Covering Allies and Cover Conditions

This article discusses the cover mechanic in RPG Maker. Covering is the act of one battler taking a hit for another battler. For example, if you had a healer that was critically wounded, and any attack would be fatal, another actor could step in and take the hit in place of the healer, giving the healer time to heal itself.

Default Cover

RPG Maker by default supports covering. If you look at your states database, you will see a state called “Cover”. In its list of features, you will see a special flag called “substitute”.


This tells the engine that the actor with this state can cover others. However, if you added this during a battle and everyone had full health, you will notice that no one actually covers anyone. Is the cover state broken?

When it comes to covering, there are two types of people: those that cover, and those who are covered. Let’s look at the latter first.

Who Can be Covered?

Before an actor can be covered, a set of conditions must be met. These are called “cover conditions”. There is a method defined in Scene_Battle called “check_substitute” that reads

b.hp < b.mhp / 4 && (!i || !i.certain?)

Which translates to

  • Target’s HP has less than a quarter of their total HP, and
  • The item (or skill) is not “certain hit” (which I guess means it doesn’t always hit its target or something)

So if everyone had full health, the first cover condition is not met, and therefore no one can be covered. This is why the cover state doesn’t do anything.

Custom Cover Conditions

What happens if you don’t want to use these conditions? Or what if you want the conditions to change depending on various factors such as whether you are wearing certain equips, or a certain state, or maybe your actor just naturally always get covered by others.

We introduce a script called Cover Conditions that extends the cover conditions concept to allow you to specify formulas of your own. These conditions can be added to actors, classes, weapons, armors, states, or enemies.

The priority of the conditions are based on the priority of the object. The order is as follows, from highest to lowest

  1. States
  2. Weapons and Armors
  3. Actors
  4. Classes

This means that if an actor has a cover condition, and it has a state that also has a cover condition, then the state’s cover condition will be checked instead of the actor’s cover condition.

Custom cover conditions behave the same way as the default cover conditions: it checks whether the target (of an action) can be covered or not.

Who Will Cover?

We now have the ability to control when someone can be covered, but we still don’t have much control over who will be covering. We have the “substitute” flag, but all that does is say “this actor will cover anyone and everyone whenever they can”

Which may be enough, but if you wanted to say “Hime will only cover Yuki”, the substitute flag wouldn’t solve the problem because it doesn’t provide any context. There isn’t really a way to check whether the target is Yuki or not; it could be some other person and you would be blindly going in to cover.

A script called Cover Target is available as an example of how you could potentially control the cover target conditions (it provides a very specific condition, and that is checking whether the target has been registered as a covered target or not), but another script can be written to generalize the “target cover conditions” (these would be different from the cover conditions that specify eligibility for being covered).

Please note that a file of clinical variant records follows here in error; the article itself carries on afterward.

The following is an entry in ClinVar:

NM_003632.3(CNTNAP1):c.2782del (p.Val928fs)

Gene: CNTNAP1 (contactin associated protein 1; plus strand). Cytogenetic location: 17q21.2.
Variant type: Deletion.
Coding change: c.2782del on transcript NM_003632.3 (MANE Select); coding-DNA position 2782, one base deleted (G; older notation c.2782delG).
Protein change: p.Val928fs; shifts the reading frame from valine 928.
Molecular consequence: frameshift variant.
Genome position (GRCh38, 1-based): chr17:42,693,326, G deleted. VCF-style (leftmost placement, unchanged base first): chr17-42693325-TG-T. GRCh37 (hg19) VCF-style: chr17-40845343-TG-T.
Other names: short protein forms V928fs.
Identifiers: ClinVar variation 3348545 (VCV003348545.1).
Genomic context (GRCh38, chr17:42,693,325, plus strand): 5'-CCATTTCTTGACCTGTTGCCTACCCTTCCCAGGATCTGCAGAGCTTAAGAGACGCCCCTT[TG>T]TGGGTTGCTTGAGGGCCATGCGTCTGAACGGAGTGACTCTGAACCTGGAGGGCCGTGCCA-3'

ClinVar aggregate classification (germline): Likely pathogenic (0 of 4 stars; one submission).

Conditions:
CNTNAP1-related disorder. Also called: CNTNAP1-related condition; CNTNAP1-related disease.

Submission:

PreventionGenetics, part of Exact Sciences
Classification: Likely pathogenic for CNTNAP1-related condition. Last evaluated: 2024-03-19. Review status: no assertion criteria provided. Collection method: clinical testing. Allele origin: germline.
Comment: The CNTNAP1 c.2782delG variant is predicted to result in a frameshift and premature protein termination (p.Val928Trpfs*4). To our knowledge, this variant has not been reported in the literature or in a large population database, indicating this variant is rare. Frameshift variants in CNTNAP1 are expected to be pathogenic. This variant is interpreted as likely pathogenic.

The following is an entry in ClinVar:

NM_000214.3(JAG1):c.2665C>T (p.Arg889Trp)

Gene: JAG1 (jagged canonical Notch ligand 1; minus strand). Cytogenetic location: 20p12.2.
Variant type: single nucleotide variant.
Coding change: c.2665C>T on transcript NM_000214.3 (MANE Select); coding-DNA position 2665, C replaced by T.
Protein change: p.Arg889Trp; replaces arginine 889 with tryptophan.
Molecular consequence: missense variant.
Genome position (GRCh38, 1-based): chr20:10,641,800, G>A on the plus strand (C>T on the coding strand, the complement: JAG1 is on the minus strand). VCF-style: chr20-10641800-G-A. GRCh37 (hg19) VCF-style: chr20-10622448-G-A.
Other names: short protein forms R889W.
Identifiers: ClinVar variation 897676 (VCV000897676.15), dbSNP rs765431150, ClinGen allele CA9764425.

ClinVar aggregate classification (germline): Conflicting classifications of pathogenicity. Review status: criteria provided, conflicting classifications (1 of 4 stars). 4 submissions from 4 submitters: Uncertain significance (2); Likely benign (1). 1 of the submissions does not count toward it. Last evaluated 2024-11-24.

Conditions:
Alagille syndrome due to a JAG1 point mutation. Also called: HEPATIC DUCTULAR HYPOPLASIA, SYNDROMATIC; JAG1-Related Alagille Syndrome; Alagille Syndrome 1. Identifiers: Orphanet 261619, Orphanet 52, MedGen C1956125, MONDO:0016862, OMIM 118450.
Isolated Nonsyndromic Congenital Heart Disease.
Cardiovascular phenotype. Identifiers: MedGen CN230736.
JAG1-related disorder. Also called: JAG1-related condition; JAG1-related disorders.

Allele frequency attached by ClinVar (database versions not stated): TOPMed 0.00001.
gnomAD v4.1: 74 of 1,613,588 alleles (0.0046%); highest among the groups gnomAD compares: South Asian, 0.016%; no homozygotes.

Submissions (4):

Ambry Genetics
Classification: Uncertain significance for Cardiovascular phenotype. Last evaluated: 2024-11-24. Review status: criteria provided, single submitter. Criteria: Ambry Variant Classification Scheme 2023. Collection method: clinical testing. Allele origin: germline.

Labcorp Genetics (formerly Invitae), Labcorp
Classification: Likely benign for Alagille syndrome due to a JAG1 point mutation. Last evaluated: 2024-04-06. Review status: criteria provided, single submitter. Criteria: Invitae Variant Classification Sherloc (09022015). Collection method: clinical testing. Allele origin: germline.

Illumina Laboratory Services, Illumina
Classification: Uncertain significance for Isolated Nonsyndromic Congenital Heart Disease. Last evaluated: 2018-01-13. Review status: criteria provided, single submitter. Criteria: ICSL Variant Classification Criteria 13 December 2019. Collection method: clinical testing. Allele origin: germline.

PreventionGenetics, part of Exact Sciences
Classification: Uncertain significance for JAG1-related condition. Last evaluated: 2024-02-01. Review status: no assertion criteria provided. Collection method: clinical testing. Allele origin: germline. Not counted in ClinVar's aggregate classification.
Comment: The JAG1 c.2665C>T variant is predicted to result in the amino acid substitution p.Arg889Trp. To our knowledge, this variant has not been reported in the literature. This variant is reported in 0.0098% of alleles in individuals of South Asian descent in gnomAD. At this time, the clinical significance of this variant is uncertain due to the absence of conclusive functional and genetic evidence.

How to Cover a Specific Ally

Given only the two scripts I’ve presented, Cover Conditions and Cover Targets, we can use it to create a skill that allows Hime specifically cover Yuki when a state is added, and no one else, even if someone else has the same state. Replace the names with your own actor names as needed.

Setting up the Cover Condition


1. Create a state that will specify the cover conditions. In our case, the state will say

<cover condition>
</cover condition>

Which means when this state is applied, the battler can always be covered.

To test that this state works, first add the “substitute flag” to Hime, and then apply the state to Yuki. You should see that whenever Yuki is targeted, Hime with the sub flag will always jump in to take the hit.

Choosing the Cover Targets


We now set it up so that Hime will only cover Yuki, even if a third actor has the same state added.

2. Create a second state that will be used to control our cover target. This will allow us to specify that only a specific target will be covered. Note-tag the second state with

<cover target>

Putting it all Together

Now you are ready.

First, create a skill that will allow Hime to cover Yuki. Second, have the skill add both states. The cover target script will register Yuki as the target to cover, and the cover conditions script will make it so that she is always eligible for covering.



The default cover mechanic in RPG Maker provides a good base for providing cover, but it doesn’t give you any control over when or how the cover should be performed. By using scripts such as Cover Condition and Cover Targets, you can then specify when covering should occur and who you would cover.

More work can be done in the scripts to provide a completely flexible covering solution.

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5 Responses

  1. Anonymous says:

    I put this together like you instructed and its not working. Where do you place the Substitute Flag? Is it in Actor or Class traits?

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